Record Player Set-Up Pt1
Record Player Set-Up Part 1
The Turntable and Tonearm
A record is normally made by a series of electro-mechanical and mechanical processes starting with the cutting of a complex analogue groove into a coated aluminium disc called an acetate and finally ending up with a vinyl copy of the original. The information on this copy (the record) is then extracted, again by electro-mechanical means, this time using a stylus and cartridge, before being converted and amplified into the sounds we hear.
The secret to getting those signals from the groove to sound as good as possible and to maintaining the long term integrity of the vinyl copy, is to mirror the parallel movement of the cutter used to produce the original acetate as closely as possible. This is not an easy task because the groove design is necessarily both small and very complex. Ideally the tip of the stylus following the groove will also sit parallel to the surface at all times so that it can trace the exact waveforms. In theory this cannot be completely accurately achieved with a conventional tonearm because it traverses the record in an arc rather than by paralleling.
In practice the ideal solution is a parallel tracking tonearm which attempts to more closely follow the original groove pattern but these arms can have their own compromises and are expensive to manufacture. A well designed and properly set up conventional tonearm only has very minor tracing errors, so despite it's theorectial drawbacks it has continued to remain very popular.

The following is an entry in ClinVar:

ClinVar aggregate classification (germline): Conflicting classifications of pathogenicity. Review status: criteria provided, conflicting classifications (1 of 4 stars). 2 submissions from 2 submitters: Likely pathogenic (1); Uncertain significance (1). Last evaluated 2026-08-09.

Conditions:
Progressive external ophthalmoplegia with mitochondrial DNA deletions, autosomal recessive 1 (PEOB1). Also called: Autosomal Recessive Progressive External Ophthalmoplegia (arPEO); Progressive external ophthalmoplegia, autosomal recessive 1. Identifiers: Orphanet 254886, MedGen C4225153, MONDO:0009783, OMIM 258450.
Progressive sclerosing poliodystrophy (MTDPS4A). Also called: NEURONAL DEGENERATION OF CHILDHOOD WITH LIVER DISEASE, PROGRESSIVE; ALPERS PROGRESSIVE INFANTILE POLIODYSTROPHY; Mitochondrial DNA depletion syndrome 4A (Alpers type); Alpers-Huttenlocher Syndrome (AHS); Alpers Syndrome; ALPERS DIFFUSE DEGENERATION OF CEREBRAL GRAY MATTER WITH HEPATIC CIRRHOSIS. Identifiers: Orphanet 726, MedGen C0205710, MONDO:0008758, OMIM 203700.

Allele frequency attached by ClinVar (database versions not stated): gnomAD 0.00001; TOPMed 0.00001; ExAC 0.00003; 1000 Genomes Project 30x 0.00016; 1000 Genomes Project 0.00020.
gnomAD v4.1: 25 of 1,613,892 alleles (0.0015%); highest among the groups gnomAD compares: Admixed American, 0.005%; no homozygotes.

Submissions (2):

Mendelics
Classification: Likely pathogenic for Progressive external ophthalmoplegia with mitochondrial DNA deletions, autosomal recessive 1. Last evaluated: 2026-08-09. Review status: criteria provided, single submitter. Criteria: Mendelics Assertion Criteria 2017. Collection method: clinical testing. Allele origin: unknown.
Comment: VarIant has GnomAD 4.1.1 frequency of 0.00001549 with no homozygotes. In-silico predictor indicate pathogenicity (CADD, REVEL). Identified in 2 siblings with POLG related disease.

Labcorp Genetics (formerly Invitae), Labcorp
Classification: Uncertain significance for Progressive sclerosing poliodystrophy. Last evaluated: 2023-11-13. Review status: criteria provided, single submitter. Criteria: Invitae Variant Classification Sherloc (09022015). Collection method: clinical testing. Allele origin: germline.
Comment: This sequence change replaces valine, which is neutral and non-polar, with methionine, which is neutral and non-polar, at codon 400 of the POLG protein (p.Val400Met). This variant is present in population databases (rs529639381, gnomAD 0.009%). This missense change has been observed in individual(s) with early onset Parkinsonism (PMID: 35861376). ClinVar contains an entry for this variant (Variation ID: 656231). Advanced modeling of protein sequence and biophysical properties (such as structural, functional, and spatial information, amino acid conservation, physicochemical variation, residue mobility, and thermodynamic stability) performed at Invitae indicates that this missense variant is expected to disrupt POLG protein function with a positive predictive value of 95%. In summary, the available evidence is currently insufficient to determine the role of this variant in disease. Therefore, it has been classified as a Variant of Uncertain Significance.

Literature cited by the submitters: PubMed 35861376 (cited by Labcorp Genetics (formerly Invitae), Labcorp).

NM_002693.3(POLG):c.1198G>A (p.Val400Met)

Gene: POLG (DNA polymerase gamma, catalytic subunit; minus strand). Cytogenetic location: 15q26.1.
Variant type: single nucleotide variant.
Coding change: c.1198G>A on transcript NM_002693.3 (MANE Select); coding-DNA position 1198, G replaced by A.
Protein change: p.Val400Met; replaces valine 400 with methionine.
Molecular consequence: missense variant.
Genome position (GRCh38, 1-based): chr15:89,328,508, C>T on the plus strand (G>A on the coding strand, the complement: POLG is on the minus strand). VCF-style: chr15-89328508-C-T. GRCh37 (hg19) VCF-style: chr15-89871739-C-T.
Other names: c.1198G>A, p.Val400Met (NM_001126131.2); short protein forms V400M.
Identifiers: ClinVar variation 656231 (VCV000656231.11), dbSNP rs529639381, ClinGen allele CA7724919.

In addition to having proper tracking of it's groove, the record must be made to revolve at an extremely precise speed because even slight variations will alter the pitch of the sound. This leads to slurred tones and a general sense of uncertainty in the listening experience. Finally there should be no sound added to the original recording by bearing or motor noises or from resonances within the turntable unit itself or from the tonearm.
Even if your playing equipment is very basic it can still benefit from some thought being given to it's set-up and the more sophisticated the equipment, the greater the benefit.
First of all the turntable needs to be set absolutely level with a suitable gauge. If it is tilted there will be side forces applied to the main bearing which can contribute to wear and speed instability. The tracking of the cartridge will be affected by incorrect levelling of the turntable too. It is also important that the major components of the turntable are in good order and lubricated as recommended by the manufacturer.
Once the turntable itself is level the tonearm can be set up if required. It is very important that the arm should have freedom of movement in vertical and horizontal planes so that the stylus tip remains in the groove at all times when playing.
Setting the Tonearm and Cartridge
There are a number of different settings for the tonearm and cartridge and each is important. The cartridge assembly is often mounted with two screws which allow some sideways twisting moments to be applied along with the fore and aft adjustments. Depending on the arm type, the headshell azimuth and vertical tracking angle may also be adjustable.
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